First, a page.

Exams 2021: DfE is still 'some way off' a plan

Written by: Pete Henshaw | Published:
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We are still “some way off” an announcement on arrangements for next years’ GCSEs, AS and A levels, after a crunch meeting between Ofqual, the Department for Education (DfE), and education unions.

Unions said that the meeting on Monday (October 5) – with schools minister Nick Gibb, Ofqual’s chief regulator Glenys Stacey, and DfE officials – was “useful” but have raised concerns about the delays and consequent lack of clarity for schools.

At the meeting, Ofqual asked for a further two weeks to come up with proposals surrounding next year’s examinations.

Before the crunch talks, the five education unions had published a blueprint for how next year’s exams might take place, including how students who are unable to sit exams in the summer, or whose education has been very significantly disrupted, will “nevertheless receive robust, reliable grades”.

The proposals include formal staged assessments to support centre-assessed grades, “reserve papers” and back-up exam dates.

The unions behind the blueprint are the Association of School and College Leaders, National Association of Head Teachers, NASUWT, National Education Union, and National Governance Association.

Speaking after the meeting, Paul Whiteman, general secretary of the NAHT, said: “Despite widespread speculation that the government were about to announce a delay to 2021 examinations, it instead appears that we are still some way off an announcement on arrangements for next years’ GCSEs, AS and A levels.”

The unions are warning that mooted proposals to move the start of the summer exam period back by two or three weeks will not be enough on their own to address the disadvantage to students caused by Covid-19.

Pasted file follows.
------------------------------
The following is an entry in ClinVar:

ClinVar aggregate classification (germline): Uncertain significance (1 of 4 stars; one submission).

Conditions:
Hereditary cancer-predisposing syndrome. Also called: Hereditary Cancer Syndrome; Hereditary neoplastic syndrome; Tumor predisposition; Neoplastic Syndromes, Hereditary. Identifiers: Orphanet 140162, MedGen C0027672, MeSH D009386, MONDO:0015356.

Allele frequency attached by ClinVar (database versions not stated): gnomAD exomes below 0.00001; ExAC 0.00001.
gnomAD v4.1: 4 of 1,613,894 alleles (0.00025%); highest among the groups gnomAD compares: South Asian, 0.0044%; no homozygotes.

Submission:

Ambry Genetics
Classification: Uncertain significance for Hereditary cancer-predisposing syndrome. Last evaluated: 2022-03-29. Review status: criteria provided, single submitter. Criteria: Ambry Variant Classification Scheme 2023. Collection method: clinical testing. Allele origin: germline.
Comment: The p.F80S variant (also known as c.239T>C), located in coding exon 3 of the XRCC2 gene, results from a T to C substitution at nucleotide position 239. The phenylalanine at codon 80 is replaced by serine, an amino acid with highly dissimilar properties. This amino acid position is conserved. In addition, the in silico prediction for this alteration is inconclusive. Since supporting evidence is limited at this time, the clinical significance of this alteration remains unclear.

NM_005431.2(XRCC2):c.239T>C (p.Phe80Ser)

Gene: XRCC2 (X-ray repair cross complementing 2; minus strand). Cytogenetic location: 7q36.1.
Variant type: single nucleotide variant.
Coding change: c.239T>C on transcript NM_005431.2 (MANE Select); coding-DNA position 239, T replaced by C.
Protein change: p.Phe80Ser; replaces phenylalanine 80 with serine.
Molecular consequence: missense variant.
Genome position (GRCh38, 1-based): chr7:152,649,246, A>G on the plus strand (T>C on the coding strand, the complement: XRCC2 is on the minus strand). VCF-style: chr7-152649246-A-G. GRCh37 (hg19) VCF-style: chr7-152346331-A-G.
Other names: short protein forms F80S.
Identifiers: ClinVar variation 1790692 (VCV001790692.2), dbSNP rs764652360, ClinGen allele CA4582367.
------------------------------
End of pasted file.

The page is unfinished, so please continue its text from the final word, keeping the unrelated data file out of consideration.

The blueprint states: “We agree that moving the timing of exams back may be a necessary mitigation in order to provide a small amount of extra learning time. However, we must not lead ourselves to believe this will make any significant difference to the different learning experiences students have had this year.”

On Covid-19 testing, the blueprint adds: “We would urge the government to prioritise students due to sit exams imminently, i.e. those in years 11 and 13, for testing, along with education staff.

“This would not entirely solve the problem, as it wouldn’t help year 11 and 13 students who are having to self-isolate as a result of other members of their household displaying Covid symptoms or testing positive, but it would be a step in the right direction.”

On contingency, the blueprint suggests the development of “reserve exam papers” for those students unable to sit their exams next year because they are self-isolating. This would also require reserve exam dates to be agreed.

The blueprint also outlines a proposal for formal staged assessments, which could be taken this autumn or in the spring and which could be used alongside coursework to determine centre-assessed grades if necessary.

The blueprint calls for a review of the assessment of all general qualifications “to allow for greater optionality in most subjects, and consider changes to the design of assessments to ensure any issues with this are addressed”.

Up until now, all that has been proposed by Ofqual and the DfE are minor amendments to exam content focused on practical activities in subjects like music, science and languages, and increased optionality in English literature, history and ancient history.